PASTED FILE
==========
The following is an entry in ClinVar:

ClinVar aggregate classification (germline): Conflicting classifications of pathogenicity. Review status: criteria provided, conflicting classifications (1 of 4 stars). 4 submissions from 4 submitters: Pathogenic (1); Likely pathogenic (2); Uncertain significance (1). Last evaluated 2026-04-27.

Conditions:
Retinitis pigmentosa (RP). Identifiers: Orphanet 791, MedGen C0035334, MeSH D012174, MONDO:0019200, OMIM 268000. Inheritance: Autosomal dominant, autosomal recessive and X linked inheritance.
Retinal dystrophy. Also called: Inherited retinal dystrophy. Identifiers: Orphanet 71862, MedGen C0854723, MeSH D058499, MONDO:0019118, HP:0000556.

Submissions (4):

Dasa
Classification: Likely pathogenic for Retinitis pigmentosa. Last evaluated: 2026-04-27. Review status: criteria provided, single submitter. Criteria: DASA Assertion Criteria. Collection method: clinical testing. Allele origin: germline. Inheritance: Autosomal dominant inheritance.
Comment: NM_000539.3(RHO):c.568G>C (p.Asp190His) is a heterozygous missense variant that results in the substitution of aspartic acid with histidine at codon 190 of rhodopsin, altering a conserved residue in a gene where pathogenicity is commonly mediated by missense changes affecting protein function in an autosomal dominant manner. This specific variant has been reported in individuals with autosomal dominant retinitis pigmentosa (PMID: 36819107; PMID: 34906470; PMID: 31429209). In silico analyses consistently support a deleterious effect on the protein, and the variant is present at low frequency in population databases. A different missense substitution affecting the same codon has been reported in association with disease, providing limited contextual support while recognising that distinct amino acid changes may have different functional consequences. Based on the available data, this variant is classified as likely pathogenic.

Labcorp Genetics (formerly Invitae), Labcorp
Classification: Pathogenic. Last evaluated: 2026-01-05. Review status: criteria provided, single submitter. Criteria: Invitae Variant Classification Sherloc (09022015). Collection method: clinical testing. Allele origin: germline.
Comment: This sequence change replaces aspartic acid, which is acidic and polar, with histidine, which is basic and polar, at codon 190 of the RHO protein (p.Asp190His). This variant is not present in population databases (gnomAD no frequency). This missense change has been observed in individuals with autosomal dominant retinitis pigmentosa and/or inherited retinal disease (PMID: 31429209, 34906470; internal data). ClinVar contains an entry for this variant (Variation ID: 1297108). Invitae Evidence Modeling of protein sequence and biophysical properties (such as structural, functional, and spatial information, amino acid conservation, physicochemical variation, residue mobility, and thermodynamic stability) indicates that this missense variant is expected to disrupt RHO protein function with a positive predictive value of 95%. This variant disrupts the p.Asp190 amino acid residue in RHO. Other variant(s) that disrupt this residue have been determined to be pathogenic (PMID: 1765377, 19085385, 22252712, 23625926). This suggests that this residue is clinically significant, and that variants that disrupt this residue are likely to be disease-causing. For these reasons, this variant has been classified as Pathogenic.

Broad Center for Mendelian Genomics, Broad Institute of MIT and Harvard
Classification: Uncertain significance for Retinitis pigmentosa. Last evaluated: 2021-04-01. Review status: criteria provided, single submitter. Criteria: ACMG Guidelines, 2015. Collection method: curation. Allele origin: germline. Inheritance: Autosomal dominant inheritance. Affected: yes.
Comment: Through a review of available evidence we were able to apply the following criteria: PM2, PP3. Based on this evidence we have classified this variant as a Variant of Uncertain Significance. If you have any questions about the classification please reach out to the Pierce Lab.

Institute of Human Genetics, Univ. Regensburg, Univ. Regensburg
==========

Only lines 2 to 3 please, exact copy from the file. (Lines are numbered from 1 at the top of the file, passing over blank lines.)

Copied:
ClinVar aggregate classification (germline): Conflicting classifications of pathogenicity. Review status: criteria provided, conflicting classifications (1 of 4 stars). 4 submissions from 4 submitters: Pathogenic (1); Likely pathogenic (2); Uncertain significance (1). Last evaluated 2026-04-27.

Conditions: